Vandalizing a statue of Abe Lincoln inside the city limits of Richmond, Virginia, the Capital City of the ONLY STATE IN THE UNION TO EVER ELECT A BLACK GOVENOR, would be good for only an attempt at a sucessful suicide.
Here it is.....
Plan to unveil Lincoln statue irks Sons of Confederate Veterans
RICHMOND, Va. - Abraham Lincoln, who visited the seat of the Confederacy soon after Southern forces abandoned the city in flames in April 1865, is returning to the capital, much to the chagrin of the Sons of Confederate Veterans.
A bronze statue of the Civil War president and his youngest child, Tad, will be unveiled April 5, the 138th anniversary of Lincoln's only visit to Richmond.
The statue shows Lincoln sitting on a bench with his right arm around his 12-year-old son, who gazes at his father's face. It was commissioned by the U.S. Historical Society, which works on behalf of museums, educational institutions and foundations on projects with historic significance and artistic value.
"Here is a national hero, a small boy, and a beautiful city by the James River, all united again," said Robert Kline, chairman of the society. "This time Lincoln's in Richmond for all time."
The Sons of Confederate Veterans view the statue as "a slap in the face of a lot of brave men and women who went through four years of unbelievable hell fighting an invasion of Virginia led by President Lincoln," Brag Bowling, the group's Virginia commander, said Thursday.
Richmond, home to towering statues of Robert E. Lee, Stonewall Jackson, J.E.B. Stuart and other Confederate leaders, was attacked by the Union forces of Gen. Ulysses S. Grant on April 2, 1865. Lee and Confederate President Jefferson Davis fled the city. Confederate soldiers set fire to Richmond's warehouses and arsenals to deny the supplies to the federals.
On April 4, Lincoln and Tad traveled to Richmond from Union military headquarters nearby.
With Richmond still smoldering, Lincoln, wearing his signature black silk top hat, and Tad walked to the White House of the Confederacy. The war ended five days later when Lee surrendered to Grant at Appomattox Court House. Lincoln was assassinated in Washington, D.C., 10 days after he visited Richmond.
The life-size statue of Lincoln and Tad by sculptor David Frech will show the two seated on a bench against a plain granite wall. The words "To Bind Up The Nation's Wounds" will be etched into a granite capstone.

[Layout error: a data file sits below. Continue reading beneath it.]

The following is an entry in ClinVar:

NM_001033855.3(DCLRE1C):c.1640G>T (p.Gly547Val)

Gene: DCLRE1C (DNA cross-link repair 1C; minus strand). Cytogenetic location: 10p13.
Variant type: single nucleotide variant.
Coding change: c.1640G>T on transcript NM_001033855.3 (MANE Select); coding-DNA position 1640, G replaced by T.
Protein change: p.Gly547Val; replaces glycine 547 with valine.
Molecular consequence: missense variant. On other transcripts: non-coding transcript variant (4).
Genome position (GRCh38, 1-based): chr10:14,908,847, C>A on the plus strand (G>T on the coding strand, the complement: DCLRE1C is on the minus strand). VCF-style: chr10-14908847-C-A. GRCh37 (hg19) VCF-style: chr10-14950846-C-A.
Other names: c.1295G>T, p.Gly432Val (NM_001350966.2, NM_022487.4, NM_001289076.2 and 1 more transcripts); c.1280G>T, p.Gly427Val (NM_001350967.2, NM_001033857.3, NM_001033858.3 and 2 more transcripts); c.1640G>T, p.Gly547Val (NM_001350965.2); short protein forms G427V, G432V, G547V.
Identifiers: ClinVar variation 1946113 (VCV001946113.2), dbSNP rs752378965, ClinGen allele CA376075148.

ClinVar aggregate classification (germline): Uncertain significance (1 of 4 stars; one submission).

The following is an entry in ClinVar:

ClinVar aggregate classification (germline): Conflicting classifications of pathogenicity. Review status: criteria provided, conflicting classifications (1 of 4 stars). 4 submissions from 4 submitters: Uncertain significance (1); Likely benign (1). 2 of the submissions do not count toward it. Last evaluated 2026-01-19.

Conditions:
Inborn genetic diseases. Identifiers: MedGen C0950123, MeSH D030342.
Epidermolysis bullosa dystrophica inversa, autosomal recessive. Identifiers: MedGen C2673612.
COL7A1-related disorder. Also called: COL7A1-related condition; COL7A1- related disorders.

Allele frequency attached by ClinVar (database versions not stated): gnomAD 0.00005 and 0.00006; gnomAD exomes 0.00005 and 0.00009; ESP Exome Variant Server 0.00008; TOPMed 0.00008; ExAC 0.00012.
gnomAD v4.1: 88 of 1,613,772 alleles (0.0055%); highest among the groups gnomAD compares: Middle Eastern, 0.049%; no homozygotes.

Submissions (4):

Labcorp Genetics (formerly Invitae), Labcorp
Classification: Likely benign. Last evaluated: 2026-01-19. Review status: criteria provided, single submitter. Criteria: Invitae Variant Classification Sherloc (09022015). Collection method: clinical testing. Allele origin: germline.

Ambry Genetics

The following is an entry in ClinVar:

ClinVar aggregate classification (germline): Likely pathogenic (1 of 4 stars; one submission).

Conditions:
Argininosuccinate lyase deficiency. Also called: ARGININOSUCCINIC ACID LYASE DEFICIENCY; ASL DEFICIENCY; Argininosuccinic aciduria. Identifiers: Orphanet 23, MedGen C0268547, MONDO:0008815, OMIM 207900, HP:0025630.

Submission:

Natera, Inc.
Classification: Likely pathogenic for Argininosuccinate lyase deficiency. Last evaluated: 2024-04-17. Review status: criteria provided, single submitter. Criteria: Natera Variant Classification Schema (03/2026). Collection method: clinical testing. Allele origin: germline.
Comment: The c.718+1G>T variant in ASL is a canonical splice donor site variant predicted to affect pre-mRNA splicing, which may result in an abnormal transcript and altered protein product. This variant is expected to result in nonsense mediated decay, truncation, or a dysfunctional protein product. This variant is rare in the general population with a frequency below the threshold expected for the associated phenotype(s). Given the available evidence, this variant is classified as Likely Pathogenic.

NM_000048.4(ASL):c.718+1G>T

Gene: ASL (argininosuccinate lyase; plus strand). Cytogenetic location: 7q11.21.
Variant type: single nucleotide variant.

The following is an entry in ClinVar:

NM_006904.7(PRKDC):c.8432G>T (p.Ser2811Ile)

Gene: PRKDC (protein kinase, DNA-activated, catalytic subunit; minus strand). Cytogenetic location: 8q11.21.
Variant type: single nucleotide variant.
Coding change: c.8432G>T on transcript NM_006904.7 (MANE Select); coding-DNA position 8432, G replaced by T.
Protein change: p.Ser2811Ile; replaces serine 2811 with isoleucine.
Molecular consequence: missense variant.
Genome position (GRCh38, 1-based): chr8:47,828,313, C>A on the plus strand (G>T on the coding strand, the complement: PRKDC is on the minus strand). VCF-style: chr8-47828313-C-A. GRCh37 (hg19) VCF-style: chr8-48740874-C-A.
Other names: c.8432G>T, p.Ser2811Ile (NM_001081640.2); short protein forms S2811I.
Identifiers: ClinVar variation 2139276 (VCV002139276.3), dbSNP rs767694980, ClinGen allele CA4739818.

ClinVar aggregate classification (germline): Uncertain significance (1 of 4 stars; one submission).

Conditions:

The historical society will donate the statue to the Civil War Visitor Center of the National Park Service. The center is on the site of Tredegar Iron Works, a major supplier of munitions to the Confederate army. The statue will be placed outdoors on a hillside overlooking the James River.
Elaine Mancini, spokeswoman for the historical society, said the cost of the statue had not been determined. The society will cover the cost and is raising money by selling solid bronze miniatures of the statue, she said.
Exactly. In addition to the Richmond Examiner, there was also the Richmond Whig. What ever one would say, the other would disagree with as a matter of principle. If I remember correctly from my "Sectionalism and the Civil War" class of 25 years ago, taught by the esteemed Dr. Daniel Jordan (now President of the Thomas Jefferson Foundation which runs Monticello) http://www.monticello.org/tjf/jordan.html, the owners of the newspapers had an extreme personal animosity for each other that existed long before the start of the war. Anything quoted from one paper is more than likely just a personal attack of one individual against another. An opinion from today's Washington Post or New York Times has about as much credibility.
One of the greatest revisionist historian lies propogated by Lincoln worshippers is that he freed the slaves with the Emancipation Proclomation. The reality is that it freed only the slaves in captured southern territories and was issued only for inflicting economic damage on the South. The yankee slave holders in Maryland, Kentucky, etc. still held their slaves until the end of the war and were free to whip them whenever the mood struck (no pun intended) .
The fact that yankees have some sort instinct to meddle in other's affairs had as much to do with why the the Southern States succeeded. The slave holders were a small minority in the south. A slave holder with twenty or more slaves could get an exemption from military service for the same economic reason that Lincoln freed them. This did not sit well with the enlisted personnel who volunteered to fight. This people were dirt poor and slavery was no issue to them one way or the other. They fought and died because they believed the yankees had no right to invade, no matter the reason. The Commonwealth of Virginia did not suceed untill Lincoln said he was going to send Federal troops across it's territory on the way to quell the rebellion in South Carolina.